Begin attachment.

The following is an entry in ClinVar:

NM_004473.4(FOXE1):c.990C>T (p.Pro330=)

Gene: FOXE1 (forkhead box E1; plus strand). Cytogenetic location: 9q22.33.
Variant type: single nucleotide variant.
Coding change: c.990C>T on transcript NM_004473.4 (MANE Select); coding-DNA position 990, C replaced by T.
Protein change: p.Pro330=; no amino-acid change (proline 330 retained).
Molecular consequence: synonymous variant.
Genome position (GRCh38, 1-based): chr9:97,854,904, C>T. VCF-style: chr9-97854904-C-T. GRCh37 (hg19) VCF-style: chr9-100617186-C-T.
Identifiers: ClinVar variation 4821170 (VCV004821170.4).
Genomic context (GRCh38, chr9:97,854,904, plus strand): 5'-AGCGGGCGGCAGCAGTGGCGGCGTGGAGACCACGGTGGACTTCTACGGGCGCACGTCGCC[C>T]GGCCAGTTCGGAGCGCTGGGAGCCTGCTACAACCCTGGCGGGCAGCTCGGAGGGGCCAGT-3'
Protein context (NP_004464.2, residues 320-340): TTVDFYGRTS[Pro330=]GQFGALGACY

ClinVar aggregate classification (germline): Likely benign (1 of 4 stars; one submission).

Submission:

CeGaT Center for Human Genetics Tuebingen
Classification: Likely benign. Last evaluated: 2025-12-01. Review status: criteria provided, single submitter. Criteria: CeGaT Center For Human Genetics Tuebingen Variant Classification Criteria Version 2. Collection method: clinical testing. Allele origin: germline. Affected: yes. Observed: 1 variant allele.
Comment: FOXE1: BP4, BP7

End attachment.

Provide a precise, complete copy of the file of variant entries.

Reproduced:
The following is an entry in ClinVar:

NM_004473.4(FOXE1):c.990C>T (p.Pro330=)

Gene: FOXE1 (forkhead box E1; plus strand). Cytogenetic location: 9q22.33.
Variant type: single nucleotide variant.
Coding change: c.990C>T on transcript NM_004473.4 (MANE Select); coding-DNA position 990, C replaced by T.
Protein change: p.Pro330=; no amino-acid change (proline 330 retained).
Molecular consequence: synonymous variant.
Genome position (GRCh38, 1-based): chr9:97,854,904, C>T. VCF-style: chr9-97854904-C-T. GRCh37 (hg19) VCF-style: chr9-100617186-C-T.
Identifiers: ClinVar variation 4821170 (VCV004821170.4).
Genomic context (GRCh38, chr9:97,854,904, plus strand): 5'-AGCGGGCGGCAGCAGTGGCGGCGTGGAGACCACGGTGGACTTCTACGGGCGCACGTCGCC[C>T]GGCCAGTTCGGAGCGCTGGGAGCCTGCTACAACCCTGGCGGGCAGCTCGGAGGGGCCAGT-3'
Protein context (NP_004464.2, residues 320-340): TTVDFYGRTS[Pro330=]GQFGALGACY

ClinVar aggregate classification (germline): Likely benign (1 of 4 stars; one submission).

Submission:

CeGaT Center for Human Genetics Tuebingen
Classification: Likely benign. Last evaluated: 2025-12-01. Review status: criteria provided, single submitter. Criteria: CeGaT Center For Human Genetics Tuebingen Variant Classification Criteria Version 2. Collection method: clinical testing. Allele origin: germline. Affected: yes. Observed: 1 variant allele.
Comment: FOXE1: BP4, BP7